And this is the age we live in. It’s astonishing that today there are gathered millions of Christians all over the world that have given up allegiance to all other people and things to follow a Jewish man that was killed by a Roman Empire over 2,000 years ago. How is this possible? Because the Holy Spirit of God awakens the seed of faith in our hearts (that’s what theologians call regeneration) and that seed of faith grows and swells in the heart of totally sinful and undeserving people to believe that Jesus really is the Son of God and that what He said in antiquity is actually happening in our midst today. That’s what Jesus brought with him.
The law was intended to be a type of guardian until Christ came. Again this deals with the temporal nature of the law, but from a theological perspective Paul’s not just dealing with a date on the calendar. You see, with Christ (Messiah) came NOT only the Healing that mankind needed to rescue the soul from sin’s bondage, with Christ came a new age; the age of the reign of Christ. And while the reign of Christ is certainly not in full bloom, it has nonetheless begun with His own bodily resurrection.
So what Paul is saying through this verse is that the function of the law was to be a nagging and condemning nanny until the Messiah came. So that when the Messiah came, he would bring a swelling movement of trust in himself.
And I’ll be brief in this, but you know the feeling. If you’ve ever been under Bible teaching that is stifling and nagging and condemning, and then you hear Bible teaching that is focused on the need for faith that is motivated by mercy and grace, all of the sudden it is literally freeing. It’s almost as if at first you’re waiting for the teacher to say… “Gotcha!” It’s almost too good to be true.
The Second Function of the Law was to be a Guardian Until Christ Came
The Second Function of the Law was to be a Guardian Until Christ Came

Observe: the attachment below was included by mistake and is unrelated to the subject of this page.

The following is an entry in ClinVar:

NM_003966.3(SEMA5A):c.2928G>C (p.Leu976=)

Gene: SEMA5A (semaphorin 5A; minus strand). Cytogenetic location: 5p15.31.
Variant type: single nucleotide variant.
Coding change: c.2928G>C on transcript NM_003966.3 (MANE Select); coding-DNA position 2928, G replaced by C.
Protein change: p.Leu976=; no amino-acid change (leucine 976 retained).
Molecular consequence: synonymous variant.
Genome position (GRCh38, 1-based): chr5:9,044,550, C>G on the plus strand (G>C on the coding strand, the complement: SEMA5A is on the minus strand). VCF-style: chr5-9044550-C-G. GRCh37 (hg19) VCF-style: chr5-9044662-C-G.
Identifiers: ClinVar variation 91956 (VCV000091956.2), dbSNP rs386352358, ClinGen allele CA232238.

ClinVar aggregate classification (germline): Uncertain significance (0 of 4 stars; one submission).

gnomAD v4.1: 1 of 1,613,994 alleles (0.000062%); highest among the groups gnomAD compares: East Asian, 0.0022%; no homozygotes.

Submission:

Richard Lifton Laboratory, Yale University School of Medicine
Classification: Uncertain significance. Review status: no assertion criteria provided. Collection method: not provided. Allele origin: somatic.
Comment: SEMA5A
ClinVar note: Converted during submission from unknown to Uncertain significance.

A guardian, nanny, tutor, even parent has the goal in mind that one day and gradually they would instruct themselves out of a job. Their job was to instruct unto maturity. The law’s job was to instruct until maturity. You will notice that Paul refers to this maturity in two ways; he says the coming of Christ as a way of describing maturity, and he says, the coming of faith to describe maturity. So what is maturity? The maturity Paul speaks of is Christ himself. He is the true Israelite. There was only one mature Israelite, and that was Jesus Christ.
Yes, I am using the past tense, “was to be” and “until Christ came” because that is how Paul speaks of the second function of the law. In fact, Paul goes a step further and he says,
But now that faith has come, we are no longer under a guardian,
You read that right. Jews are no longer under a guardian. Paul says, “we” because the Jews were the ones who were placed under the watch and supervision of the guardian. Because of the swelling movement of faith because of the arrival of Christ, the need for a nagging and condemning nanny is not necessary.
Why is the law functioning as guardian not necessary?
for in Christ Jesus you are all sons of God, through faith.
There is that beautiful phrase that is overlooked so often, “for in Christ Jesus” — Paul’s point: you don’t need to become a cultural Jew in order to be a part of the covenant family of God, for you are “In Christ Jesus” and He is the faithful Israelite that successfully fulfilled the vocation of the covenant by bringing the blessing of God’s love to the families of the earth and taking upon himself the curse that the families of the earth had accrued their our sin.
There is therefore now no condemnation for those who are in Christ Jesus. For the law of the Spirit of life has set you free in Christ Jesus from the law of sin and death. For God has done what the law, weakened by the flesh, could not do. By sending his own Son in the likeness of sinful flesh and for sin, he condemned sin in the flesh, in order that the righteous requirement of the law might be fulfilled in us, who walk not according to the flesh but according to the Spirit.
Paul now adds force to what he has just said by reminding them of their own entrance into the family:
For as many of you as were baptized into Christ have put on Christ.
He does this further as he once again rehashes their own experience in baptism
The old entrance into the covenant family was through circumcision, the new entrance into the covenant family is faith that is publickly demonstrated through baptism. Unlike in today’s evangelical world where we almost discourage baptism, the NT world did not see a distinction between faith and baptism. Baptism is almost always optional today whereas in the NT the one never came without the other with the exception of the thief on the cross.
Is baptism important?
Today, we ask everyone to bow their head and close their eyes, and just slip up their hand if they want to accept Christ. God forbid that other people know that you want to admit your own sinfulness and your allegiance to Jesus. Today, you can sign your name on a card and be given full assurance of eternity with Christ. This is foreign to the NT.